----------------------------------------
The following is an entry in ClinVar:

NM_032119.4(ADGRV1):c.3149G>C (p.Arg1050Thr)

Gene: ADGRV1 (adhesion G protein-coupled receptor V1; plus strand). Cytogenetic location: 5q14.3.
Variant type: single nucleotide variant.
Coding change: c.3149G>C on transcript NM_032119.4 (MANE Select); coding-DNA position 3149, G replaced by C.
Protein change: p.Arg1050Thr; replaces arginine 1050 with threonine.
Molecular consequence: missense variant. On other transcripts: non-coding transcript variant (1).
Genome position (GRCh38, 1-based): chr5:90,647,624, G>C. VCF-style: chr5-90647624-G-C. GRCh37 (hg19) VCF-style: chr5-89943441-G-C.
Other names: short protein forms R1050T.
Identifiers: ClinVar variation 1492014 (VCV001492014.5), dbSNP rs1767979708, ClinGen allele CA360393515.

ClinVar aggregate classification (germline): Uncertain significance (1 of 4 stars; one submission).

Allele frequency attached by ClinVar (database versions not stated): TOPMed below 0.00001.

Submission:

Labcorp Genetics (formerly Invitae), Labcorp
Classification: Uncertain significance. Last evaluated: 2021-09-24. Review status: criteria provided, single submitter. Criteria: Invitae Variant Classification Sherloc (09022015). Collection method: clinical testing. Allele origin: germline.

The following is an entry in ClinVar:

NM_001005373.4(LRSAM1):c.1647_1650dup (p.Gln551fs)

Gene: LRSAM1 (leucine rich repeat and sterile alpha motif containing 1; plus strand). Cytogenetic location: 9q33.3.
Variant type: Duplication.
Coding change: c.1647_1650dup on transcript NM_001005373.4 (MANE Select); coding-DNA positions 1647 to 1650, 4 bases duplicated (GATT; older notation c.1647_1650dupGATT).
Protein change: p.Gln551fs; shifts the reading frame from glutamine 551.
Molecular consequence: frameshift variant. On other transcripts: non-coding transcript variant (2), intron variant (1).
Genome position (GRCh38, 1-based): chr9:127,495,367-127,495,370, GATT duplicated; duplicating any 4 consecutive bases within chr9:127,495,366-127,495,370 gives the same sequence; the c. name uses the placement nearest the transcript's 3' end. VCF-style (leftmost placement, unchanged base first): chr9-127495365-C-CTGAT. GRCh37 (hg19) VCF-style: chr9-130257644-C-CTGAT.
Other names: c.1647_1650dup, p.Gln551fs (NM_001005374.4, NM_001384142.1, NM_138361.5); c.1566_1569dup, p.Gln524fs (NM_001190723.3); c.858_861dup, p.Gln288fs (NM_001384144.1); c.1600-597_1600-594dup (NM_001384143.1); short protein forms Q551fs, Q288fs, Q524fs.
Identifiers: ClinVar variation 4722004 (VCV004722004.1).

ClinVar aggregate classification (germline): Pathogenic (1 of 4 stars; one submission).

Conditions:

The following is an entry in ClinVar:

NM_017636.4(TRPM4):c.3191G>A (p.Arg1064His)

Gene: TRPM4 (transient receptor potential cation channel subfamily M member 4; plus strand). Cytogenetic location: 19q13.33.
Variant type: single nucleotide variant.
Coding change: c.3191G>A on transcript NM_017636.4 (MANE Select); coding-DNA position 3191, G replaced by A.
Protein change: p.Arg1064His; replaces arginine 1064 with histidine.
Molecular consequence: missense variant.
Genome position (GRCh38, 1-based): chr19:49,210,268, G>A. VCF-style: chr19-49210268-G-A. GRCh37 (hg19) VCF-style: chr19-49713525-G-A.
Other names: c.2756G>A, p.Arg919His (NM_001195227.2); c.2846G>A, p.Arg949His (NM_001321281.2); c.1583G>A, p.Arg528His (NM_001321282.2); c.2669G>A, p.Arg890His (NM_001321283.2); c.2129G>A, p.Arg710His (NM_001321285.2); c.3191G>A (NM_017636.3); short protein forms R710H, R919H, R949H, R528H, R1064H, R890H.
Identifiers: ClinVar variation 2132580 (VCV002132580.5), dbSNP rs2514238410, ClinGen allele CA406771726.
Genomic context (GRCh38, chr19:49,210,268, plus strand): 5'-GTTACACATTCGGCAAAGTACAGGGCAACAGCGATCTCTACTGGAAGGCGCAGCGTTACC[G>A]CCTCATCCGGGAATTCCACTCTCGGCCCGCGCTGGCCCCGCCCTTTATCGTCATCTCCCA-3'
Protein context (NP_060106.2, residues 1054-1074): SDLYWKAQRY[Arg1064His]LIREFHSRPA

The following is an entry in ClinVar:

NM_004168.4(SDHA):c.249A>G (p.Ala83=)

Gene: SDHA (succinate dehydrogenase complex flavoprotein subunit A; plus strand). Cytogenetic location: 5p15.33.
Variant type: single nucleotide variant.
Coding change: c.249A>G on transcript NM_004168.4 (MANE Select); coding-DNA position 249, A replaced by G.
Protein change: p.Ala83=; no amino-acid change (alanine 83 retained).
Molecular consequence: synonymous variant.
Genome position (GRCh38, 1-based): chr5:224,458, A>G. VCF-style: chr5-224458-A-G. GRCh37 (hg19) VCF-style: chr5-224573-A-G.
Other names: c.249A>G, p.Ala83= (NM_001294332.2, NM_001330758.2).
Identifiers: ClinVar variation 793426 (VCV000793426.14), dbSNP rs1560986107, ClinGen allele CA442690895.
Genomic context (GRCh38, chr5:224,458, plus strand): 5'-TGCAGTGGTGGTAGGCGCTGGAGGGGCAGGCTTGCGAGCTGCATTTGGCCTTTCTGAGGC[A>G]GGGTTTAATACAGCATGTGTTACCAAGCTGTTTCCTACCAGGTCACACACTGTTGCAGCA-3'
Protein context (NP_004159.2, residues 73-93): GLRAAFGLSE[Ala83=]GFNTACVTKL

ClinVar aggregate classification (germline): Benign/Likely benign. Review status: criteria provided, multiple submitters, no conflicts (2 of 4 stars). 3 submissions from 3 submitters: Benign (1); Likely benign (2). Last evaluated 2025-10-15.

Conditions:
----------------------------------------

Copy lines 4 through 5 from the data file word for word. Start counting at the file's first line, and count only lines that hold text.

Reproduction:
Variant type: single nucleotide variant.
Coding change: c.3149G>C on transcript NM_032119.4 (MANE Select); coding-DNA position 3149, G replaced by C.